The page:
Audio-Technica ATH-IEX1 Review

Audio-Technica has made some great over-ear headphones over the years. But IEMs? Eh…I could never really get into them. However, there’s been some buzz over their latest release, the IEX1, which is Audio-Technica’s new flagship. At $1200, these earbuds are competing with big personalities, such as the Campfire Andromeda and Meze Rai Penta. Is the IEX1 worth the cash? Let’s find out in this Audio-Technica ATH-IEX1 Review.

Audio-Technica ATH-IEX1 Review

IN the BOX

This is what you'll first see when opening the Audio-Technica ATH-IEX1

Audio-Technica ATH-IEX1 Box Contents


With respect to comfort and sound isolation, I have no complaints. But I rarely complain about fit. I couldn’t hear my yapping boss, and my ears didn’t feel worn after a couple of hours of use. The clunky look might turn off some folks. But they’re actually quite light, and the design makes for a very secure fit. You’ll also be able to choose between silicone and foam tips (3 different sizes for each type are included in the box).

Audio-Technica ATH-IEX1 Titanium Shell with over-ear wire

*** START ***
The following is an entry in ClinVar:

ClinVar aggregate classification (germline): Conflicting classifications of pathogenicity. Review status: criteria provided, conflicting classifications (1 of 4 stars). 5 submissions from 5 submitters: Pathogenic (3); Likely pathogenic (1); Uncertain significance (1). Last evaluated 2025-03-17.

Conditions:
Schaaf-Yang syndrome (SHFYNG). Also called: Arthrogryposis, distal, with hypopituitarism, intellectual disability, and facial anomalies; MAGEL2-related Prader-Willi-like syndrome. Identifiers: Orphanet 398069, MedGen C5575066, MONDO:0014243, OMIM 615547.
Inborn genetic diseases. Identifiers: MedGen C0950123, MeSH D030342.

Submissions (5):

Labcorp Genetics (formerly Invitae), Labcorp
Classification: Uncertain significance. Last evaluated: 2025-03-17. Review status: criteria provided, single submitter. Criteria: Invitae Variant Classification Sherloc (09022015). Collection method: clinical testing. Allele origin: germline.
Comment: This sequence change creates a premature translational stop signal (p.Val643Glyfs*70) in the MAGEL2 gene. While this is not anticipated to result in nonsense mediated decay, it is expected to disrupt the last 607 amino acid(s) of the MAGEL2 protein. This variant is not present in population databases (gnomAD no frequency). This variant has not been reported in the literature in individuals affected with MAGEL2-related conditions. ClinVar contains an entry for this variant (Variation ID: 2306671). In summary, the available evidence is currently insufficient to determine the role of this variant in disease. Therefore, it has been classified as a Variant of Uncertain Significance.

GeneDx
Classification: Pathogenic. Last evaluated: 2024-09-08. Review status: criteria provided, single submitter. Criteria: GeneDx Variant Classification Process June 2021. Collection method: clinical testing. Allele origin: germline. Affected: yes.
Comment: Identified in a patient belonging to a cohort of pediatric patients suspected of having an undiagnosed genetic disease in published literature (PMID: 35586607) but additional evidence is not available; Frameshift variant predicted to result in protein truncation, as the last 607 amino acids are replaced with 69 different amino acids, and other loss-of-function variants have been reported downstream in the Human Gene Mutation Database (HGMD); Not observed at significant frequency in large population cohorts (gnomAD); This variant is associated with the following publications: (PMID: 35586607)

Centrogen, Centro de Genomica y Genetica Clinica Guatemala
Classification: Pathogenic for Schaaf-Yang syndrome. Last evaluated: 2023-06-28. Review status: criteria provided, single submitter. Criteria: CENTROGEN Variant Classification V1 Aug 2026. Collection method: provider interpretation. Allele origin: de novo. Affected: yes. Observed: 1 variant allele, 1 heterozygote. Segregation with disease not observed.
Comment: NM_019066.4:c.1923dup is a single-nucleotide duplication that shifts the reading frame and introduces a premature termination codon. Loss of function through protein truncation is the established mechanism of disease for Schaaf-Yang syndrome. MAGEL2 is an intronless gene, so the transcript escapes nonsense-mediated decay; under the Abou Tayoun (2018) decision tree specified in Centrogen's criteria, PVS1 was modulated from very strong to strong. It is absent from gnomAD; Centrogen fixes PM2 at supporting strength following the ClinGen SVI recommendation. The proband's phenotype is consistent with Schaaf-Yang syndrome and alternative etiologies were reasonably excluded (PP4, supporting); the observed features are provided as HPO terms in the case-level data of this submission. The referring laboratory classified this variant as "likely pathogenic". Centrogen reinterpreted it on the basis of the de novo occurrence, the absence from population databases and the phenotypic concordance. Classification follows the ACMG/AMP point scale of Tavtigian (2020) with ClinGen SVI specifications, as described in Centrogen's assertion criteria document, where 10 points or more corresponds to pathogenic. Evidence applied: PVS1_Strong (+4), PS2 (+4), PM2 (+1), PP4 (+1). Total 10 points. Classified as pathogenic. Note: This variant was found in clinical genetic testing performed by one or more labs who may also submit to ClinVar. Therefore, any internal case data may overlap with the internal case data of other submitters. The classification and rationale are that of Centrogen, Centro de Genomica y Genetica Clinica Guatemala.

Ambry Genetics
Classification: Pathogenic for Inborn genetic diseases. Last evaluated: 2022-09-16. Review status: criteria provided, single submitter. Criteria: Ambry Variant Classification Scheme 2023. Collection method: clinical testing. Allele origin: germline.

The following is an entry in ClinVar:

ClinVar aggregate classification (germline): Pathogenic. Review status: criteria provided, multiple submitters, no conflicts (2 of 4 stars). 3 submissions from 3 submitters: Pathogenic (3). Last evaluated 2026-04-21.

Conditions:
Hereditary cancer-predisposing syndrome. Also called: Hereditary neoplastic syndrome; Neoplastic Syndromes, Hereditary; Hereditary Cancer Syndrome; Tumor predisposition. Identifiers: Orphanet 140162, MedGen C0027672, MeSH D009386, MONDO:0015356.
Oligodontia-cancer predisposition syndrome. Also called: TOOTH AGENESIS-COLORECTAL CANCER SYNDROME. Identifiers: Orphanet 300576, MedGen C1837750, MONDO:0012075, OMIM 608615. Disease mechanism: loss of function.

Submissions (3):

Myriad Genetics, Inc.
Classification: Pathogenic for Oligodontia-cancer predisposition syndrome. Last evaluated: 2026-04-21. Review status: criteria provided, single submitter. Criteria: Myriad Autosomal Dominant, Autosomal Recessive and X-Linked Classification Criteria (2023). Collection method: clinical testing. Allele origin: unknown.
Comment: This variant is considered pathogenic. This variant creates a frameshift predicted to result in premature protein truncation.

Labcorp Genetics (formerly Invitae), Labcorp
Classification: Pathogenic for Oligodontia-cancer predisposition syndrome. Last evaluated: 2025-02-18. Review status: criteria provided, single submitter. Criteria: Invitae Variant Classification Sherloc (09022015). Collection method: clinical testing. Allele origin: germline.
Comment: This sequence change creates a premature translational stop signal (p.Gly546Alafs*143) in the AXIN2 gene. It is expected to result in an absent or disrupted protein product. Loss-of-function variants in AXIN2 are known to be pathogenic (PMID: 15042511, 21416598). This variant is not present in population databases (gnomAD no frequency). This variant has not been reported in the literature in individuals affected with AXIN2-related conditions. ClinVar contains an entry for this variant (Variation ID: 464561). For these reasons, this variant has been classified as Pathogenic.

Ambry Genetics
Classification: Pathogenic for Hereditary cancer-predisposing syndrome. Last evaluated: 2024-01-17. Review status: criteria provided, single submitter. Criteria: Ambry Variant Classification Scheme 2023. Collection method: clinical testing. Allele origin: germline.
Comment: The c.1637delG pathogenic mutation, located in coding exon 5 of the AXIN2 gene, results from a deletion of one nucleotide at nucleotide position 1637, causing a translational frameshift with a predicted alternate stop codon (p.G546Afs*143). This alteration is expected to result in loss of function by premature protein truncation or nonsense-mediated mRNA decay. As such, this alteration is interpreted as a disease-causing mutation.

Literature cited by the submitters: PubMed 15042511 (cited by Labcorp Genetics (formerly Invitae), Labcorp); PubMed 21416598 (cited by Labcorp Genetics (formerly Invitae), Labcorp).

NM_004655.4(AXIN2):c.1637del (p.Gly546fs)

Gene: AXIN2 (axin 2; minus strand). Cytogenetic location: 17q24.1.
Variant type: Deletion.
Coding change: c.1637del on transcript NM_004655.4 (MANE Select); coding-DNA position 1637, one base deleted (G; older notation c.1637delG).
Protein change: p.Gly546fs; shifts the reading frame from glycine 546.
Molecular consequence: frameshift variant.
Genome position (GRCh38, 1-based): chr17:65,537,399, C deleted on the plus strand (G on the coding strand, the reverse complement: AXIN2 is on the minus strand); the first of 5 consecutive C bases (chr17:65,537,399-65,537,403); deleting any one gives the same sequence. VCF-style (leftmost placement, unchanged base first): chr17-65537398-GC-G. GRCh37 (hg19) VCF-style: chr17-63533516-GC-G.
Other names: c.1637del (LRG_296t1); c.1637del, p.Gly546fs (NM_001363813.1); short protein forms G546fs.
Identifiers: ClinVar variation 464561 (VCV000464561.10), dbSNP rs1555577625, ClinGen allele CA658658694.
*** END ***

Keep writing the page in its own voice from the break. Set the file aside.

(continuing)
The IEX1 sports a hybrid 4 driver configuration within titanium shells. Two balanced armature drivers power the higher frequencies. One dynamic driver boosts the lows, while the other dynamic driver functions across the frequency spectrum.

These IEMs come with an unbalanced 3.5mm cable as well as a balanced 4.4mm cable.  The cables employ A2DC connectors, which I found a little tough to detach. But I have delicate lady fingers, and I got a fella to do the work for me. He disconnected the cable with ease and manly grace.

Audio-Technica ATH-IEX1 uses A2DC connections

Audio-Technica ATH-IEX1 A2DC cable with 4.4mm termination

I tried both cables in my test, and used my usual Q5S DAC for the purposes of this review. Apologies to our subscribers for the repeated Q5S pairings. But it’s got the 4.4mm output. I’ll change it up a bit in future reviews. To those without a portable DAC/amp, don’t worry. These buds are easy to drive. And you iPhone or Android will give you plenty of volume.


As mentioned above, I ran the IEX1 through both, a balanced and unbalanced cable. The balanced cable conveyed better separation but became less forgiving in the upper mids. Unsurprisingly, the unbalanced cable wasn’t as clean, but the upper-mids felt more tempered. My plan was to change back to unbalanced, but my fingers started hurting, and I couldn’t disconnect the damn cable. So, this review is primarily based on my test with the balanced cable.

Low Frequencies

Generous but tasteful, the IEX1 presents a fast and satiating bass. Pop fans will get their punch, while rock fans will also enjoy some low-end warmth. And let’s be honest, who doesn’t enjoy a warm low-end on a cold night. There’s decent grip here too, giving acoustic strings ample texture and lending plenty of tightness and funk to pop tracks. The IEX1 also presents a solid sub frequency response. So, all genres are covered here.

Middle Frequencies